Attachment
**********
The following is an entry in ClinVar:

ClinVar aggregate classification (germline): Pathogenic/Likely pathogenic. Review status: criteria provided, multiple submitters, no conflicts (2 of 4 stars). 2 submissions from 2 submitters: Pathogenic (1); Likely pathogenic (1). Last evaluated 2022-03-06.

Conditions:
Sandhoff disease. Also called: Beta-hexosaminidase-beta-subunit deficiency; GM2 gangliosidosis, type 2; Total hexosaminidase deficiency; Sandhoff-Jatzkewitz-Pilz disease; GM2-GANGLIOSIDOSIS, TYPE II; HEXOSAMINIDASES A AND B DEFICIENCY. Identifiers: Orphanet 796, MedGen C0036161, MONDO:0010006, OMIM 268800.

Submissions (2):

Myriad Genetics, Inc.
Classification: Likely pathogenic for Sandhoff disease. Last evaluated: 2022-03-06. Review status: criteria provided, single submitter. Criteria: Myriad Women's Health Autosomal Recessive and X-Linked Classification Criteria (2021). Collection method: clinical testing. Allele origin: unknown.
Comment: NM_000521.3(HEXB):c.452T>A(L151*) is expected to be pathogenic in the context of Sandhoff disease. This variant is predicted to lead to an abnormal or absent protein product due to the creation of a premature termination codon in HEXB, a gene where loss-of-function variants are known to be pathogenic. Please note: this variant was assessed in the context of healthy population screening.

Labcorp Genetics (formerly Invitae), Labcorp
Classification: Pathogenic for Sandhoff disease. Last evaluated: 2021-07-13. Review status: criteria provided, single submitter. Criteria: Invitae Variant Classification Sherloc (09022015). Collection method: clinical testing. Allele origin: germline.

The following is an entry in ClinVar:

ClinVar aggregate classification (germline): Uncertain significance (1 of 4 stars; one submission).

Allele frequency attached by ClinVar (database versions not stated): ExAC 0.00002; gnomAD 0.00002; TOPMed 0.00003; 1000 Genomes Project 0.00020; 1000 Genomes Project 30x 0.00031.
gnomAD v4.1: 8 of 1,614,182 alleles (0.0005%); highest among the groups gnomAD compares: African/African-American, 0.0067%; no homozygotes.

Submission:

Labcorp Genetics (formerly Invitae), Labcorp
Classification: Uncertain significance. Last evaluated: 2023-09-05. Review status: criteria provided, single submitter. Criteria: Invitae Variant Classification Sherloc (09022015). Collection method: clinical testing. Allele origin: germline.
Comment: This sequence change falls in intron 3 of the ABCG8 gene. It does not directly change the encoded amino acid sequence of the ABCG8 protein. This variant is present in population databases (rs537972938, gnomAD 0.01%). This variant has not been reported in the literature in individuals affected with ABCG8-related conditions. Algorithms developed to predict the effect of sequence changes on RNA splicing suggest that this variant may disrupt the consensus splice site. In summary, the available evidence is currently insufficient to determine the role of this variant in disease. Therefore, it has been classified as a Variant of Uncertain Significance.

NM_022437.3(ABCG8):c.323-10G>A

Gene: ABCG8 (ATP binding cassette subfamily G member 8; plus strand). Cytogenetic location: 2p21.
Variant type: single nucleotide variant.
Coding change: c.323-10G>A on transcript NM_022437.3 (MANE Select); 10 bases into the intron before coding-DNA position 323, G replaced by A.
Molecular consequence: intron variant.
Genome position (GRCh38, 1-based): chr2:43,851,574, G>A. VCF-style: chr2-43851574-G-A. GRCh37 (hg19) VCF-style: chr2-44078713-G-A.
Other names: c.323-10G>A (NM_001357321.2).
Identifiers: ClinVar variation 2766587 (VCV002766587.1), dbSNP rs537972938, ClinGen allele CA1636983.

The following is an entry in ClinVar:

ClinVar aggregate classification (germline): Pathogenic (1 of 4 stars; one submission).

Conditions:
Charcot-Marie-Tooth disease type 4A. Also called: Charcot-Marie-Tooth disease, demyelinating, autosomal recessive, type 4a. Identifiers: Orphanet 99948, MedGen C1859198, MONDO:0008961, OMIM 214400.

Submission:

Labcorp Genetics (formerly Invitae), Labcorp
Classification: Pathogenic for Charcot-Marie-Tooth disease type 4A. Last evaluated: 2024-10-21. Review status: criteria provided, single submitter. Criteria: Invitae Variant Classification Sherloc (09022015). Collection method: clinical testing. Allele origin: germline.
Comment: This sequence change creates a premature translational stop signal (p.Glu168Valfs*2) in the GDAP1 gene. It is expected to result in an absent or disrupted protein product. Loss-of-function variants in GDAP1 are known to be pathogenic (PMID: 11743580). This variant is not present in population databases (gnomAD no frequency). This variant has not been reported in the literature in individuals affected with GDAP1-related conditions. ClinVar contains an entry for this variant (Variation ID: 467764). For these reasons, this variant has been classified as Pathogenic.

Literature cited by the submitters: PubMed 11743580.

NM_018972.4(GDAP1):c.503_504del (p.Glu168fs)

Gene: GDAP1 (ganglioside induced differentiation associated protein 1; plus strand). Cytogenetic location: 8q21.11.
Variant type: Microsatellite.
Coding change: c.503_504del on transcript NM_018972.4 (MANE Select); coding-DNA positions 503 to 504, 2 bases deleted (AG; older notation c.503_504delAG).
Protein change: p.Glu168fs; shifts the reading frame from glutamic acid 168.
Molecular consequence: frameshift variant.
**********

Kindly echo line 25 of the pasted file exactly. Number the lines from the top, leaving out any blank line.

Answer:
Other names: c.323-10G>A (NM_001357321.2).